TWO PICTURES OF MOTHER
(The 10-Year-Challenge)

Picture one:
She squats. A stool sits under her butt:
a stool with an empty face covered
by the loosening hem of her wrapper.

Uncertainty is her companion of mind: to sit or not to sit.

The surface of her wrapper reflects
a motif patterned into jagged shapes of a cracked map.
There are rocks scattered about the map:
sedimentary rocks caked up
by particles of iced tears and coagulated blood.

Her face is a good land for mining.
It is covered by diamonds of darkling sweat.
Would she just wake her senses and sit?

Picture 2:
She still squats. But a leg is raised.
The serenade of her body no longer glues her ripping wrapper.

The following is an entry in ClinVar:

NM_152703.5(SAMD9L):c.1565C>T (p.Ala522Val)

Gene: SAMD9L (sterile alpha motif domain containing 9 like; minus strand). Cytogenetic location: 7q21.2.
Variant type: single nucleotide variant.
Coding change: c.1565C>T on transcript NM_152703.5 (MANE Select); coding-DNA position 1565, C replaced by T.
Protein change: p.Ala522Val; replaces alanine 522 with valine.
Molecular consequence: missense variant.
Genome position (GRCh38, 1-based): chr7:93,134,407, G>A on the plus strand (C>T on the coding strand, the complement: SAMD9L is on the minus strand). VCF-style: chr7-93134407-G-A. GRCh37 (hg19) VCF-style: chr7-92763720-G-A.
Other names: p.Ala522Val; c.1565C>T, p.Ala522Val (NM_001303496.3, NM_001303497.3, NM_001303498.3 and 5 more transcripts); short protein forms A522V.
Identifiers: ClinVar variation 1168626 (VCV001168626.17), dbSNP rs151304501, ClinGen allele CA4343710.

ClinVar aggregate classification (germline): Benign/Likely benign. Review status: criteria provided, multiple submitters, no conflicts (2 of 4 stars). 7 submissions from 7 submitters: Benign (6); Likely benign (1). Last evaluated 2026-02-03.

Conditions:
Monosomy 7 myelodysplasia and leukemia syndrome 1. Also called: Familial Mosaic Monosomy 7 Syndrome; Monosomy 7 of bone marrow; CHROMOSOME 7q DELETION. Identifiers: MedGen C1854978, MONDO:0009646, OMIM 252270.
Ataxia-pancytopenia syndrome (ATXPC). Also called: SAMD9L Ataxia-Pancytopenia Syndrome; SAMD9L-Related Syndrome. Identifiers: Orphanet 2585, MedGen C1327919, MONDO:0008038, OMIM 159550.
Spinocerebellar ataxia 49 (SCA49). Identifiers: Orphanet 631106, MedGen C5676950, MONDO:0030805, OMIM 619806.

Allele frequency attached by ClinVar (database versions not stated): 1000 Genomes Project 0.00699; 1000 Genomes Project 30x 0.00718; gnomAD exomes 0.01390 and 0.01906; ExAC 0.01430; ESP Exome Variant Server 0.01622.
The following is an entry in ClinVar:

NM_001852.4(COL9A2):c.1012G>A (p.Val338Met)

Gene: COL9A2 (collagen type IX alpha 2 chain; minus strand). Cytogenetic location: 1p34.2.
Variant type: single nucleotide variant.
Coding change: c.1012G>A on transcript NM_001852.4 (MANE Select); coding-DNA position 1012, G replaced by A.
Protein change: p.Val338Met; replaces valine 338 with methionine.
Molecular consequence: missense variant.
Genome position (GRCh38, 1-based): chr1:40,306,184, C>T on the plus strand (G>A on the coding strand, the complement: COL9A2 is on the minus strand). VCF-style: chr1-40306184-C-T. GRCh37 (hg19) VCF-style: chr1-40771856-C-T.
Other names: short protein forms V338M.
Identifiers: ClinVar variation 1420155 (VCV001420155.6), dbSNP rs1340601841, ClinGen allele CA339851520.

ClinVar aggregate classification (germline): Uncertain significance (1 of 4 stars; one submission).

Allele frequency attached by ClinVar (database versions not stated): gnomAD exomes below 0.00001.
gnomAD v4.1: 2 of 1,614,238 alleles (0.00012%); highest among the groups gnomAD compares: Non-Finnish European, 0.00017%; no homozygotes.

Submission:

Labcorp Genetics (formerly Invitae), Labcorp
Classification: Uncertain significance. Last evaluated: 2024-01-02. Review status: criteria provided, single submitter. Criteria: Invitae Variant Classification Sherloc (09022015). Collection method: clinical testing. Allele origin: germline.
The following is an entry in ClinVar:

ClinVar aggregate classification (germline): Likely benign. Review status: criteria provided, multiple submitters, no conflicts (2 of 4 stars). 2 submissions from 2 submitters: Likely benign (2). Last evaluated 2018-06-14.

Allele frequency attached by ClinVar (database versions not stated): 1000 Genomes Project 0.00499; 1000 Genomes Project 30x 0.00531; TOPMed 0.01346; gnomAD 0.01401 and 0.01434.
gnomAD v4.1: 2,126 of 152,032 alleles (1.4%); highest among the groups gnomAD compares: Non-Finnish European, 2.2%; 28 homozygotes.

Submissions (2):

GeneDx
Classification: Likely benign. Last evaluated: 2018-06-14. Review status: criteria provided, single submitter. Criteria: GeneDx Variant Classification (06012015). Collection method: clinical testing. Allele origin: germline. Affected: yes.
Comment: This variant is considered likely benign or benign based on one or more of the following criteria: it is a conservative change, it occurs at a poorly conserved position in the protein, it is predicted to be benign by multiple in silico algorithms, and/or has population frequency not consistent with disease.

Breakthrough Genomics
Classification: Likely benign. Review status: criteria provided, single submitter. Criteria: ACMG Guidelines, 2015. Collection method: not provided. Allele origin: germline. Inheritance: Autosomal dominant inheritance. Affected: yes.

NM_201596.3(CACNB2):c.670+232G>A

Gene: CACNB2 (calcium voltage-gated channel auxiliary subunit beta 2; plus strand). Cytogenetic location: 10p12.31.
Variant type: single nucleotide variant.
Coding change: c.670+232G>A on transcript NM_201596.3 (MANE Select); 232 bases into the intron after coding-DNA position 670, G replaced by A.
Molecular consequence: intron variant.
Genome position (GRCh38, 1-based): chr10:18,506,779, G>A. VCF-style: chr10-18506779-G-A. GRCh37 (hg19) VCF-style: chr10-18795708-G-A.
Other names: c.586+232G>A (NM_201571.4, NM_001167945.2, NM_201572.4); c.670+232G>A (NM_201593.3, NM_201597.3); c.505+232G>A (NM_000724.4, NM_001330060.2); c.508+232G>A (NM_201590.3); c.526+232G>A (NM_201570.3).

Her wrapper falls in pieces like drizzly rain.

A mosaic of pocks is laid bare.
It’s a naked land populous with wiggling maggots:
Rotting pieces of scattered heads hang down her skin pores.
The heads are covered in caps made of bombs and guns,
as tattered paper notes fall off their dried tongues.
Her sweat is turning blood. She still squats on one leg.
Her flayed body is falling in love with the friendly pain.
Maybe she’ll just collapse and be married to that too.

About the author

Yusuff, Uthman Adekola writes to reflect his society. His works have appeared in a few international literary/non-literary journals and websites. He strongly believes in the use of art for social change.

Ngiga
editor@ngigareview.com
We're legion

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